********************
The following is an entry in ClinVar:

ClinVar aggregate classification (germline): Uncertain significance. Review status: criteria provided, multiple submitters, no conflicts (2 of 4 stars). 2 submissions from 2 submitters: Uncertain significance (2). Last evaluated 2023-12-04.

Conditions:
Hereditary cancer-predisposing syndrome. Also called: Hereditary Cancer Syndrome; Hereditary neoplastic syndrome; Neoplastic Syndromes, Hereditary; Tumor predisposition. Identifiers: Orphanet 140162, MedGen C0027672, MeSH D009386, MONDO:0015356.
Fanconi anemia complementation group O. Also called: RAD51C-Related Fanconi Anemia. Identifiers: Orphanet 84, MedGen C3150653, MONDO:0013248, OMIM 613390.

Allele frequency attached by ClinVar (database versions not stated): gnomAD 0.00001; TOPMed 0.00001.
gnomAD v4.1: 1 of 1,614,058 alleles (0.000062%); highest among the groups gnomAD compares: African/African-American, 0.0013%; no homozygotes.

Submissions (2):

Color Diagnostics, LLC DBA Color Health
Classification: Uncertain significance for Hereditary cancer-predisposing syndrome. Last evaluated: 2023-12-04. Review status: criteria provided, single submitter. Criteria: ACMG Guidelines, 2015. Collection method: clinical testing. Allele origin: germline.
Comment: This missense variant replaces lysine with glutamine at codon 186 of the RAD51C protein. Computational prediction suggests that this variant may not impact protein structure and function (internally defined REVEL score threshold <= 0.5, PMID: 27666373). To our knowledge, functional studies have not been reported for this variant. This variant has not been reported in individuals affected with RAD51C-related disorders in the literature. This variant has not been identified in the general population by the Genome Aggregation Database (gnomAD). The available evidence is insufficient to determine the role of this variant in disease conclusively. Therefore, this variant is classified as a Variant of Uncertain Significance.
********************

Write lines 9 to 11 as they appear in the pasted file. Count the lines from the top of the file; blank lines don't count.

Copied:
Color Diagnostics, LLC DBA Color Health
Classification: Uncertain significance for Hereditary cancer-predisposing syndrome. Last evaluated: 2023-12-04. Review status: criteria provided, single submitter. Criteria: ACMG Guidelines, 2015. Collection method: clinical testing. Allele origin: germline.
Comment: This missense variant replaces lysine with glutamine at codon 186 of the RAD51C protein. Computational prediction suggests that this variant may not impact protein structure and function (internally defined REVEL score threshold <= 0.5, PMID: 27666373). To our knowledge, functional studies have not been reported for this variant. This variant has not been reported in individuals affected with RAD51C-related disorders in the literature. This variant has not been identified in the general population by the Genome Aggregation Database (gnomAD). The available evidence is insufficient to determine the role of this variant in disease conclusively. Therefore, this variant is classified as a Variant of Uncertain Significance.